Living with Sleep Apnea

Written by Petar Petrov

Sleep apnea is a sleep disorder characterized by repeated pauses in breathing, which interrupt sleep and render it less effective and restorative.

Sleep apnea can be tricky because these pauses in breathing can be subtle enough to be forgotten almost instantly, yet pronounced enough to break up your sleep cycles and snap you out of the crucial deep sleep phase. It is particularly true for people who sleep alone, with nobody to hear them snoring, snorting, or gasping for air, which is this condition’s most conspicuous trademarks. They wake up already tired, unable to shake off the cobwebs throughout the day, brushing it off as chronic fatigue.

And in more severe cases, sleep apnea can mean consciously and repeatedly waking up throughout the night, bordering with insomnia.

Types of Sleep Apnea

Sleep apnea falls in one of three sub-categories: obstructive, central, or mixed.

Obstructive Sleep Apnea (OSA)

OSA is the most common type of sleep apnea because it’s a more straightforward condition that’s generally marked by simple mechanics. It occurs when the airway in the back of the throat becomes obstructed physically, partially blocked.

Simply put, this happens because the muscles in the back of the throat, which support the soft palate, relax to the point of collapsing and blocking the passage of air. But that’s the immediate cause rather than the predisposing factors.

Causes and Predisposing Factors

Anatomical features like a thick neck, which can come with a narrower airway

  • Obesity: The excess fat stored around the airway can become an obstruction. A 10% increase in body weight can translate into a “6-fold increase in the odds of developing moderate-to-severe sleep-disordered breathing.” [1]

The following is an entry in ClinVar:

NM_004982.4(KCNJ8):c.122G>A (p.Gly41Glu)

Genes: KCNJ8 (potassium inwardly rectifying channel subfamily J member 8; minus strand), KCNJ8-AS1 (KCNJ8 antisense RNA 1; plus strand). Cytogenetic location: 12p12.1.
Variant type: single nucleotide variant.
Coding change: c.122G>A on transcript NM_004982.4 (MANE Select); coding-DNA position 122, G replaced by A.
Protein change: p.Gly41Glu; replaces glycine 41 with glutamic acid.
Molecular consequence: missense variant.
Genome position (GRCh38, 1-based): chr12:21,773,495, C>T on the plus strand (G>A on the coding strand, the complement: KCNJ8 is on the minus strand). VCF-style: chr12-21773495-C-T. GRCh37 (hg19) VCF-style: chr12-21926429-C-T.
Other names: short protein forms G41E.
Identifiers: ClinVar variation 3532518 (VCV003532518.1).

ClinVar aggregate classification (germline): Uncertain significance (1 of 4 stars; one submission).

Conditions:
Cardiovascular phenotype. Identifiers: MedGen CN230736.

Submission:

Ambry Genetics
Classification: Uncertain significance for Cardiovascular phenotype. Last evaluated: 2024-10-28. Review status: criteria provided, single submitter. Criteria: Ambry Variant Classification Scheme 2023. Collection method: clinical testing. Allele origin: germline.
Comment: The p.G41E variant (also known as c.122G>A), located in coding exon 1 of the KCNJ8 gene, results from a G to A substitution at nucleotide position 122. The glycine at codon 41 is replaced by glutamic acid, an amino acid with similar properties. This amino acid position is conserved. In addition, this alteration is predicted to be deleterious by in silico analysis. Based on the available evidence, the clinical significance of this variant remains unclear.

• Smoking: Smoking increases the chances of OSA proportionately to the severity of the habit. [2]
  • Being older and male
  • Alcohol and sedatives: These deepen the relaxation of the muscles in the back of the throat. It is why the stereotypical drunker slumber in movies is always accompanied by heavy snoring.
  • Nasal congestion: This is practically like sleep apnea in itself, an obstruction of the airway.
  • Sleeping on back: This increases the chances of the supporting muscles in the throat collapse

Central Sleep Apnea (CSA)

CSA is more complex and, respectively, less common. It stems from a problem in the brain’s sending signals to the muscles involved in breathing.  As such, it’s generally tied to a more profound medical condition, such as heart disorders and a stroke. Being older and male and heavy alcohol and sedative use are risk factors as they are for OSA.

Central Sleep Apnea (CSA)

CSA is more complex and respectively less common. It stems from a problem in the brain’s mechanisms of sending signals to the muscles, involved in breathing.  As such, it’s generally tied to a deeper medical condition, such as heart disorders and/or a stroke. Being older and male, as well as alcohol and sedative use, are risk factors as they are for OSA.

Mixed Sleep Apnea

It is a combination of both OSA and CSA.


Besides the loud snoring, in all its variations (which don’t have to be caused by sleep apnea), the most common sleep apnea symptoms are pretty much the same as the ones of sleep deprivation, which can make this condition fly under the radar. One almost dead giveaway is chronic fatigue despite having enough sleep hours, as this means the quality of the actual sleep is compromised.

More severe symptoms can include heart problems and high blood pressure, metabolic syndrome [3], type 2 diabetes [4], and more.

It’s essential to monitor both your sleep and your waking hours, as they’re tightly entwined, and consult an expert over any concerns of sleep apnea you might have.


  1. Peppard et al, Longitudinal study of moderate weight change and sleep-disordered breathing, JAMA, 2000 Dec 20;284(23):3015-21, Impact Factor = 45.540;Times Cited = 1984
  2. Wetter et al, Smoking as a risk factor for sleep-disordered breathing, Arch Intern Med 1994 Oct 10;154(19):2219-24, Impact Factor = 18.652; Times Cited = 623
  3. Castenada et al, Correlation between metabolic syndrome and sleep apnea, World J Diabetes.2018 Apr 15; 9(4): 66–71, Impact Factor = 2.00, Times Cited = 28
  4. Muraki et al, Sleep apnea and type 2 diabetes, J Diabetes Investig.2018 Sep; 9(5): 991–997, Impact Factor – 3.902; Times Cited = 31

Image Credits: Wikimedia Commons

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Petar Petrov

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